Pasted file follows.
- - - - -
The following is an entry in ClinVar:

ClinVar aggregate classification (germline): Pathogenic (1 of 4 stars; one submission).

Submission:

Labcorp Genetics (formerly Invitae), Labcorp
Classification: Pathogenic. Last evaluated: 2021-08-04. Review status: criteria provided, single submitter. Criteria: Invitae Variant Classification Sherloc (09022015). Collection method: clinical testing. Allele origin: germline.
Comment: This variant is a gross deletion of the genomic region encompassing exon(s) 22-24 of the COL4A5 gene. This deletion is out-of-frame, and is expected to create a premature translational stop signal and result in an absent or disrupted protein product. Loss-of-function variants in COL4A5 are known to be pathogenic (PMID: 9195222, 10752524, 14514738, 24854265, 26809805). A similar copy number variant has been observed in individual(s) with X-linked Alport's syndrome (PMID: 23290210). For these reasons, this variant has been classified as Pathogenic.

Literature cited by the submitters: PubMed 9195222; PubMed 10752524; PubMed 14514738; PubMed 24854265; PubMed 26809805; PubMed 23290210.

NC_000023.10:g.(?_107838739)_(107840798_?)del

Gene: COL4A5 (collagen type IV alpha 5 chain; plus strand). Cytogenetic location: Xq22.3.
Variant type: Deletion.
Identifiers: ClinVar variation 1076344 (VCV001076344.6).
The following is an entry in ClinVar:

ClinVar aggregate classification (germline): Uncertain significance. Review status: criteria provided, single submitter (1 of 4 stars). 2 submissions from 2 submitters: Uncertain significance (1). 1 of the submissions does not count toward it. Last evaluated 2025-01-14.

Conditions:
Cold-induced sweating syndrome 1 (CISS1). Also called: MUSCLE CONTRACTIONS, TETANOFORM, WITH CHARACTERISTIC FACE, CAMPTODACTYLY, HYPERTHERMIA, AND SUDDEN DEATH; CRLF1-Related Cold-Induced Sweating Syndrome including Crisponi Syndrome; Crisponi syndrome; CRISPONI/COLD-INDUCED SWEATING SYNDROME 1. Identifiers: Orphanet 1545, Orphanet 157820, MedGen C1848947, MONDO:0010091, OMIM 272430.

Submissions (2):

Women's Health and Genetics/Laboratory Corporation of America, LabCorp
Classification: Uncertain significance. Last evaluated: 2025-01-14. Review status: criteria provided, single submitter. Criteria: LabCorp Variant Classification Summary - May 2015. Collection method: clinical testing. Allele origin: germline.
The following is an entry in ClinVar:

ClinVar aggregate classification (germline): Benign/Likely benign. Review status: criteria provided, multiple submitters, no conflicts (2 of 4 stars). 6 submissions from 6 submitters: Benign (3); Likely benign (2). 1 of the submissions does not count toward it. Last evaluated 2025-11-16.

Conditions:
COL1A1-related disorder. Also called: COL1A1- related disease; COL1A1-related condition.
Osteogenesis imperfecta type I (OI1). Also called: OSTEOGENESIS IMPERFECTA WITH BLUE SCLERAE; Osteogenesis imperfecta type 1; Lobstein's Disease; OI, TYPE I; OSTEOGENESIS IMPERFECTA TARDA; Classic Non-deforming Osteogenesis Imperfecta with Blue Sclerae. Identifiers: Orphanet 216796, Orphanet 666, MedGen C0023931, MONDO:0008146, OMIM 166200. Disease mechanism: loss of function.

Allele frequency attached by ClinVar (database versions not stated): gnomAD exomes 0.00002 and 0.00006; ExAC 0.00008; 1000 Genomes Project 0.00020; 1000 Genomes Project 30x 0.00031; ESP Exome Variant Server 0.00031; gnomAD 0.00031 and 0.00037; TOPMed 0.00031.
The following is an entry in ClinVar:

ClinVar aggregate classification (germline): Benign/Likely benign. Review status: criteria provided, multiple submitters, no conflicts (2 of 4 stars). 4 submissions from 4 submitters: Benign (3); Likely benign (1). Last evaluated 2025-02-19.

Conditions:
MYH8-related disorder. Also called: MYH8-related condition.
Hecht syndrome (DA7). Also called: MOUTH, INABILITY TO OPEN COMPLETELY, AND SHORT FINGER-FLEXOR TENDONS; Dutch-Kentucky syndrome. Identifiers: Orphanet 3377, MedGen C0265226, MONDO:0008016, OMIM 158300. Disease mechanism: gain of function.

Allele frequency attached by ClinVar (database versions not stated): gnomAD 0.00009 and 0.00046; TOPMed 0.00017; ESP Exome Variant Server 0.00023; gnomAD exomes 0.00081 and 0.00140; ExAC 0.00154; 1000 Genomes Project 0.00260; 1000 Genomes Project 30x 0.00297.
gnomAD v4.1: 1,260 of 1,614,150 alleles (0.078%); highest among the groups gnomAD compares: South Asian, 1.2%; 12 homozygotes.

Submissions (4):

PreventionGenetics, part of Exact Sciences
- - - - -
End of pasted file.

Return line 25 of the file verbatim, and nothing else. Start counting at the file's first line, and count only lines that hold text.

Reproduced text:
The following is an entry in ClinVar: